By W. Kyle Resurreccion




The single biggest health threat to humanity is climate change.[1] In 2018, the 24th Conference of Parties (COP 24) to the United Nations Framework Convention on Climate Change (UNFCCC) reported that health-damaging air pollution produced by the burning of fossil fuels kills over seven million people, making it the second leading cause of deaths from non-infectious diseases globally.[2] Climate change also leads to increased occurrences of extreme weather events; for example, between 2000 and 2016, the number of vulnerable people exposed to heat waves increased to 125 million.[3] The worsening climate also affects access, quality, and cost of healthcare.[4] In the United States, almost three-quarters of 158 hospital evacuations between 2000 and 2017 were due to climate-sensitive events such as hurricanes and wildfires, and over half required evacuating more than 100 patients.[5] Other factors essential to health are also worsened such as the spread of infectious diseases, water and sanitation infrastructures, and food insecurity and malnutrition.[6]

The future does not look any brighter. The World Health Organization (WHO) estimates that climate change will cause approximately 250,000 more deaths annually between 2030 and 2050 and threatens to undo the last fifty years of progress in development, global health, and poverty reduction.[7] Importantly, the people who will be harmed first and worst – people in low-income and disadvantaged countries and communities – contribute the least to its causes.[8]

The inherent disconnection between regimes that address climate change and human rights, like the right to health, adds to the difficulty of finding effective solutions.[9] While international climate change regimes focus mainly on preventing and mitigating environmental harm, they do not directly address a country’s responsibility to protect human rights.[10] One example can be found in the Kyoto Protocol of 1997, an international treaty that obligated countries to reduce greenhouse gas emissions but did not clearly state its health-related goals nor impose penalties on countries for human rights injuries due to climate change.[11] The dynamic nature of climate change and the web of legal and socioeconomic determinants across jurisdictions make attempts at unifying both regimes difficult.[12]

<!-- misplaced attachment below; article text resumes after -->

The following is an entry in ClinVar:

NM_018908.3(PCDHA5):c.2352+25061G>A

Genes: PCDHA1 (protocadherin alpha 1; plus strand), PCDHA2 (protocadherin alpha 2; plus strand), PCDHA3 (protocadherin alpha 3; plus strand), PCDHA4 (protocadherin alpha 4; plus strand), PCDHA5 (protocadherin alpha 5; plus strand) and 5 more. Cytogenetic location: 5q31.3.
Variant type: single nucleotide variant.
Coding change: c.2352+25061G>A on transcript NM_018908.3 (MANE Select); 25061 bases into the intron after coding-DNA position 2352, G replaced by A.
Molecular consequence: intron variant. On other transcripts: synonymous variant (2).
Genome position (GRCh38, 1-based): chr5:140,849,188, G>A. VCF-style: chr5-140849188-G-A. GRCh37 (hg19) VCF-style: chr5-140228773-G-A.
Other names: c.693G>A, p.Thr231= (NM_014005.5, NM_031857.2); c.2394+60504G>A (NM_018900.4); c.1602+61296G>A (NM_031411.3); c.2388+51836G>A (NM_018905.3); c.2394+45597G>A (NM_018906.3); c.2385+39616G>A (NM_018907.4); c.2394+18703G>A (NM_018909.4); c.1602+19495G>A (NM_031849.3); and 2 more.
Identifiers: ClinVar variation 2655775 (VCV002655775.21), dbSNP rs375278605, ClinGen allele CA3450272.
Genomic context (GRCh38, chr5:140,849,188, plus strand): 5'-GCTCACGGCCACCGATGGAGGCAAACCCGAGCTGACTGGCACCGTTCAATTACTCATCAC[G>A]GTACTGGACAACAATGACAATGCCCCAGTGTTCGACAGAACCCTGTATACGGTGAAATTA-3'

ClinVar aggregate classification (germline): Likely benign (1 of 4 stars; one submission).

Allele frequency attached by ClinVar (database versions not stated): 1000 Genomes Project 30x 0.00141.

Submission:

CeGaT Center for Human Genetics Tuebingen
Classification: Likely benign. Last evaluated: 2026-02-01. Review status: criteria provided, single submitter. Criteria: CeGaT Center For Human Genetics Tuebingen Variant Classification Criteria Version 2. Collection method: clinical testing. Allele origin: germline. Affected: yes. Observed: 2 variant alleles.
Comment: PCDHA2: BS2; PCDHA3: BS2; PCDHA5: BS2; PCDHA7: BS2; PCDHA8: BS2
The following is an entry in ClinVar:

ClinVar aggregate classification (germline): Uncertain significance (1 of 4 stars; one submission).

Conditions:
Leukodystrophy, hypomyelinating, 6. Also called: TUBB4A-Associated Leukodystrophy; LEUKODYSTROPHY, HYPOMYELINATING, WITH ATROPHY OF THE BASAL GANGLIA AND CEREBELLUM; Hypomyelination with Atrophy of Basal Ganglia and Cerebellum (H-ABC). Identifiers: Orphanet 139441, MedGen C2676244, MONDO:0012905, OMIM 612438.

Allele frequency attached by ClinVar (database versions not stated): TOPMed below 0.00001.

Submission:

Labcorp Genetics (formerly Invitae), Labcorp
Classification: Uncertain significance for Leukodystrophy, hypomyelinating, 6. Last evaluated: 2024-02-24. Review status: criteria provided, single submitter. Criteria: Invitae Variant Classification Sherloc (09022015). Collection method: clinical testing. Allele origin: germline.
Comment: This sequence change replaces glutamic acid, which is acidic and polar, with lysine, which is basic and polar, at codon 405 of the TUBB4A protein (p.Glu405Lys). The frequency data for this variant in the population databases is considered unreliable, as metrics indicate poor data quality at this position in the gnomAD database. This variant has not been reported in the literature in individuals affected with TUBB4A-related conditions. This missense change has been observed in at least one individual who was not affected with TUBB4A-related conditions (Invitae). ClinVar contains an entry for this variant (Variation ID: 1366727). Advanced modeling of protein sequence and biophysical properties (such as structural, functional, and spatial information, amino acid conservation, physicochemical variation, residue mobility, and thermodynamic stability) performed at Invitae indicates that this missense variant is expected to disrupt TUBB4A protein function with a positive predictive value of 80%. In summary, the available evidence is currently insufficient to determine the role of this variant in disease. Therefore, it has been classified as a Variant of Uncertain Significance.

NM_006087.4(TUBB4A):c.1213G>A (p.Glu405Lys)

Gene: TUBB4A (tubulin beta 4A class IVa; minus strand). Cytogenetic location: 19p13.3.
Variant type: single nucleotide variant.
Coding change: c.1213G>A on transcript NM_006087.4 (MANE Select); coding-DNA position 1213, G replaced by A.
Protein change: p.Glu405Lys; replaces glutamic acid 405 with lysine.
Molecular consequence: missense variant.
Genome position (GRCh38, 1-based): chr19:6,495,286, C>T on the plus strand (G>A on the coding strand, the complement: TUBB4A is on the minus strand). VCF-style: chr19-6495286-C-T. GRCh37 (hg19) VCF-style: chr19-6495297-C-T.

An important and increasingly necessary part of the solution may lie in the emerging use of health informatics.[13] Health informatics is the practice of using technological approaches to work with health data, information, and knowledge to improve health and healthcare.[14] Traditionally, health informatics has been used to inform developments in physically and politically established settings such as hospitals, primary care clinics, and biomedical research organizations.[15] For example, data and information provided by this approach enhanced our ability to respond, recover, and prepare for pandemics such as COVID-19.[16] But in recent years, this practice has been increasingly used to study environmental determinants of health and the human health aspects of climate change.[17] .[18]

Questions regarding the appropriate application of health informatics abound. A broad and important consideration is how such technologies can be applied ethically.[19] One small part of this issue asks how this approach may affect an individual’s right to privacy.[20] For example, in the United States, the federal Health Insurance Portability and Accountability Act (HIPAA) obligates various healthcare industry stakeholders to protect patients’ health information. Still, that law was passed in the late 20th century with no major updates in the past 20 years, leaving substantial gaps in protecting privacy in the advent of digital health.[21] Another consideration asks how to implement health informatics in developing countries with limited resources, infrastructure, and trained personnel.[22] There, the lack of legal regimes to address these novel technologies may, on the one hand, lead to an incentive to work more freely, but on the other hand, delay implementation due to lack of legal guidance.[23]